When Andy Reid, Patrick Mahomes, Travis Kelce, and others hoisted the Lombardi Trophy on the night of February 2, 2020, legacies were being made. Rightly or wrongly, Super Bowl victories seem to disproportionately influence Hall of Fame voters. Take a look at these two quarterbacks, for example:
Player A is former Los Angeles Chargers and current Indianapolis Colts QB Philip Rivers, who is typically regarded as a shoo-in for the proverbial Hall of Very Good but seems unlikely to make the actual Hall of Fame. Player B is former New York Giants QB Eli Manning, who won two very memorable Super Bowls over the New England Patriots and consequently seems like a lock for the Hall, despite largely mediocre career production. Super Bowls matter to voters.
With that in mind, today we look at the Hall of Fame candidacy of several current Chiefs. We’re going to break them into tiers: Locks (85-100% chance of election), Good Bets (65-85%), Even Money (40-65%), and Outside Chance (less than 40%). In Part 1, we’ll look at the Locks and Good Bets. Let’s begin with the Locks.
Andy Reid, head coach
We start with Big Red for obvious reasons. The narrative knock on Reid, even before he came to Kansas City, was that he couldn’t win the big one. He made four NFC Championship games as head coach of the Philadelphia Eagles, but won just one. In his only previous Super Bowl appearance, his Eagles lost to Bill Belichick’s Patriots 24-21. As head coach of the Chiefs, Reid was 1-4 in the playoffs in the B.P.M. Era (Before Patrick Mahomes), and 2-5 after his first postseason run with Mahomes ended in an AFC Championship game loss at Arrowhead.
If we’d done this list on February 1, 2020, the night before the Super Bowl, Reid would still have found his way into the “Good Bets” tier at least. He’s seventh all-time in wins as a coach with 207, and he will pass Paul Brown for sixth place with his seventh victory in 2020. That’s 14 more victories than Steelers’ legend Chuck Noll, 35 more than the great Bill Parcells, and 58 more than recent Hall inductee Bill Cowher. He’s also currently sixth all-time in playoff wins with 15, but even before the Chiefs’ run in 2020, his 12 victories were good for an eighth-place tie with Cowher and future Hall of Famer Tom Coughlin.
Reid is a lock for the Hall of Fame if he retires tomorrow, but if he continues coaching beyond 2020, with Patrick Mahomes as his quarterback, he could easily add another Lombardi or three to his resume, and pass Curly Lambeau’s 226 career victories to break into the top five winningest coaches in NFL history. Big Red had better start writing that speech.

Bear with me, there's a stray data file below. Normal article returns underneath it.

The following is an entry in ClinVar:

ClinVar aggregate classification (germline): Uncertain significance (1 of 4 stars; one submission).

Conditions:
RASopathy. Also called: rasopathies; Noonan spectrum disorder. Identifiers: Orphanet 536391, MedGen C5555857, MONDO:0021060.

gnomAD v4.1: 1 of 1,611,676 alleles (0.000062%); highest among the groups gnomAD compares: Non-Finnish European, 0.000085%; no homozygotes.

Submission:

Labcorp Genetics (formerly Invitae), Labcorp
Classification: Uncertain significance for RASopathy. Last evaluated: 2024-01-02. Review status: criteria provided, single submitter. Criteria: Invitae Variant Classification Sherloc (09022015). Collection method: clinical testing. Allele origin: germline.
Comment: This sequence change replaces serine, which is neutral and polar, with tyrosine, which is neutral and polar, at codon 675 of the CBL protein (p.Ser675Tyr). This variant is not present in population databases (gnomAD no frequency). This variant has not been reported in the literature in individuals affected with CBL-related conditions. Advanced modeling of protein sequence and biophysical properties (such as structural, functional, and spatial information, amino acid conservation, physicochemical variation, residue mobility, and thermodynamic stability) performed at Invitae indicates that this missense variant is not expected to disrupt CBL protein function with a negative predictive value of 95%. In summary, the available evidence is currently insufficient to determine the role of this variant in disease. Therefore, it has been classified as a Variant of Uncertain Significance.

Patrick Mahomes, quarterback
The only argument anyone can make against Patrick Mahomes’ Hall of Fame candidacy is “It’s too soon!” This is true in the strictest sense: if Patrick Mahomes retired tomorrow, he probably would not make the Hall of Fame, although we can’t entirely rule it out. Mahomes is already one of three quarterbacks ever to throw for 50 touchdowns in a season; the other two, Tom Brady and Peyton Manning, are obviously mortal locks for Canton. Mahomes is also one of nine quarterbacks ever to have won an MVP award and Super Bowl MVP, and all but one of those quarterbacks is either in Canton already or will be when eligible: Brady, Manning, Aaron Rodgers, Kurt Warner, John Elway, Joe Montana, and Bart Starr are or will be in; Phil Simms is out.
But Mahomes is not going to retire tomorrow, or anytime soon. Even if he pulled an Andrew Luck and retired after his age 29 season, he’d still be a lock for the Hall if, in the meantime, he continues to produce at anything close to his current pace. If he plays until he’s 40, he’ll rewrite every passing record in the NFL record books. One more Super Bowl MVP and he’ll be in a club of just five quarterbacks with multiple awards: Brady has four, Montana three, and Starr, Terry Bradshaw, and Eli Manning each have two. Only eight quarterbacks have won more than one league MVP award, so Mahomes would join an elite club with a second MVP trophy as well.
Barring injury, the only thing keeping Mahomes from Canton is time.
Travis Kelce, tight end
As he hugged his dad as confetti rained down after Super Bowl LIV, Travis Kelce’s father lamented that Travis “never really got the credit [he] deserved.” While unbelievable, it’s true. Until this year, Kelce continually played second fiddle to the great Rob Gronkowski, and as soon as Gronkowski retired, George Kittle seemingly took over as the apple of the league’s eye. Both Gronkowski and Kittle are or were excellent players, yet it’s Kelce who has the NFL record for most consecutive 1,000-yard receiving seasons by a tight end with four, and counting. Kelce is already 16th in receiving all-time by a tight end, and has never posted fewer than 67 receptions or 862 receiving yards in a season (aside from his rookie year, when he did not play due to injury). Although Kelce is noticeably less explosive on tape than he was a few years ago, you wouldn’t know it from his statistical output. He’s compensated for the loss of burst with veteran savvy. Unlike Gronkowski, Kelce has been extremely durable, not missing a single game due to injury since his lost rookie season.
So what keeps Kelce from being a Stone Cold Lock? First, his age: Kelce turns 31 this October, and is already older than Gronkowski was when he retired (before un-retiring this offseason to join the Tompa Bay Buccaneers). While Kelce continues to play at an extremely high level, it’s hard to predict when age might catch up with him. Jason Witten continues to plug along at age 38, and all-time TE receiving leader Tony Gonzalez remained productive through his retirement at age 37. On the other hand, players like Gronkowski and Jimmy Graham saw very noticeable dips in their performance in their late-20s. If Kelce can maintain anything like his current production for another five seasons, he’ll retire as one of the top three receiving tight ends of all-time, but that’s the question — can he keep it up?